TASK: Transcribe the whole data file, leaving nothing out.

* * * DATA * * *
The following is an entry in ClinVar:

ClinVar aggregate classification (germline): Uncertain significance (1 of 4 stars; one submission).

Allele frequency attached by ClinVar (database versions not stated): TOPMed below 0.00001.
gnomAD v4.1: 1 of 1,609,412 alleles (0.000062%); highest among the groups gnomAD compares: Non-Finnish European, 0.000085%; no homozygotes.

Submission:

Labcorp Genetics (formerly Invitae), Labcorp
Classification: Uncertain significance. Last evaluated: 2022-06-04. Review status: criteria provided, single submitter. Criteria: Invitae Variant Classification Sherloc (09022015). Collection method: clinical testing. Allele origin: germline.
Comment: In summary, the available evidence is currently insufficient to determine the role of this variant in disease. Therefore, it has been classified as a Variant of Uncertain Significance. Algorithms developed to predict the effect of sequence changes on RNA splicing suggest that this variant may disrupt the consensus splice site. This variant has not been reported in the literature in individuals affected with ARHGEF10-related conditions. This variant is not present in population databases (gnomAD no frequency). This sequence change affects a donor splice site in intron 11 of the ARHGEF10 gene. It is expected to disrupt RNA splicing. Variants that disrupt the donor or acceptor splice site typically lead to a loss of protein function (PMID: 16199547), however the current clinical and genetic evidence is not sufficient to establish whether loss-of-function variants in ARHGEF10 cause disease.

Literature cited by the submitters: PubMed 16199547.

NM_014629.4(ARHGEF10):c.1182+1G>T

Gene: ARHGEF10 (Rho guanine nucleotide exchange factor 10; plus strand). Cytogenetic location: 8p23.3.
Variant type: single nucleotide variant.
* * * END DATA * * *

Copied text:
The following is an entry in ClinVar:

ClinVar aggregate classification (germline): Uncertain significance (1 of 4 stars; one submission).

Allele frequency attached by ClinVar (database versions not stated): TOPMed below 0.00001.
gnomAD v4.1: 1 of 1,609,412 alleles (0.000062%); highest among the groups gnomAD compares: Non-Finnish European, 0.000085%; no homozygotes.

Submission:

Labcorp Genetics (formerly Invitae), Labcorp
Classification: Uncertain significance. Last evaluated: 2022-06-04. Review status: criteria provided, single submitter. Criteria: Invitae Variant Classification Sherloc (09022015). Collection method: clinical testing. Allele origin: germline.
Comment: In summary, the available evidence is currently insufficient to determine the role of this variant in disease. Therefore, it has been classified as a Variant of Uncertain Significance. Algorithms developed to predict the effect of sequence changes on RNA splicing suggest that this variant may disrupt the consensus splice site. This variant has not been reported in the literature in individuals affected with ARHGEF10-related conditions. This variant is not present in population databases (gnomAD no frequency). This sequence change affects a donor splice site in intron 11 of the ARHGEF10 gene. It is expected to disrupt RNA splicing. Variants that disrupt the donor or acceptor splice site typically lead to a loss of protein function (PMID: 16199547), however the current clinical and genetic evidence is not sufficient to establish whether loss-of-function variants in ARHGEF10 cause disease.

Literature cited by the submitters: PubMed 16199547.

NM_014629.4(ARHGEF10):c.1182+1G>T

Gene: ARHGEF10 (Rho guanine nucleotide exchange factor 10; plus strand). Cytogenetic location: 8p23.3.
Variant type: single nucleotide variant.